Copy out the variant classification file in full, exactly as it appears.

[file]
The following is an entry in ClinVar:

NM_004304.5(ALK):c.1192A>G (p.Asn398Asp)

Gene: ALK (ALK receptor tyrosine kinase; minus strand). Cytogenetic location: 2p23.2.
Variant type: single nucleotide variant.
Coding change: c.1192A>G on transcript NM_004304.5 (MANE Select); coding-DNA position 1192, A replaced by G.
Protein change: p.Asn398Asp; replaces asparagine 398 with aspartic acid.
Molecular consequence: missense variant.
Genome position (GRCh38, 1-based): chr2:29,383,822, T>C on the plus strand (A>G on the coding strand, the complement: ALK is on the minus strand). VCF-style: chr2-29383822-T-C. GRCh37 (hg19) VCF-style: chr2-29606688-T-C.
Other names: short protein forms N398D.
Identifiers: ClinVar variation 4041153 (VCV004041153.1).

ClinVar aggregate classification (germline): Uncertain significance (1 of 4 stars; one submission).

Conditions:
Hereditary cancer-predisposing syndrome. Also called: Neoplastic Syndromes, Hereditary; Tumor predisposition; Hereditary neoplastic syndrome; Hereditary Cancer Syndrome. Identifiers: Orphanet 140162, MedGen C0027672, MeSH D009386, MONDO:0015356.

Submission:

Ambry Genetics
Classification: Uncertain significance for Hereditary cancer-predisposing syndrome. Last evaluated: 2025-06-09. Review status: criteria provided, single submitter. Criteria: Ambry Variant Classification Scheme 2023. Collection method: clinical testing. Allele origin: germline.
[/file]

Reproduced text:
The following is an entry in ClinVar:

NM_004304.5(ALK):c.1192A>G (p.Asn398Asp)

Gene: ALK (ALK receptor tyrosine kinase; minus strand). Cytogenetic location: 2p23.2.
Variant type: single nucleotide variant.
Coding change: c.1192A>G on transcript NM_004304.5 (MANE Select); coding-DNA position 1192, A replaced by G.
Protein change: p.Asn398Asp; replaces asparagine 398 with aspartic acid.
Molecular consequence: missense variant.
Genome position (GRCh38, 1-based): chr2:29,383,822, T>C on the plus strand (A>G on the coding strand, the complement: ALK is on the minus strand). VCF-style: chr2-29383822-T-C. GRCh37 (hg19) VCF-style: chr2-29606688-T-C.
Other names: short protein forms N398D.
Identifiers: ClinVar variation 4041153 (VCV004041153.1).

ClinVar aggregate classification (germline): Uncertain significance (1 of 4 stars; one submission).

Conditions:
Hereditary cancer-predisposing syndrome. Also called: Neoplastic Syndromes, Hereditary; Tumor predisposition; Hereditary neoplastic syndrome; Hereditary Cancer Syndrome. Identifiers: Orphanet 140162, MedGen C0027672, MeSH D009386, MONDO:0015356.

Submission:

Ambry Genetics
Classification: Uncertain significance for Hereditary cancer-predisposing syndrome. Last evaluated: 2025-06-09. Review status: criteria provided, single submitter. Criteria: Ambry Variant Classification Scheme 2023. Collection method: clinical testing. Allele origin: germline.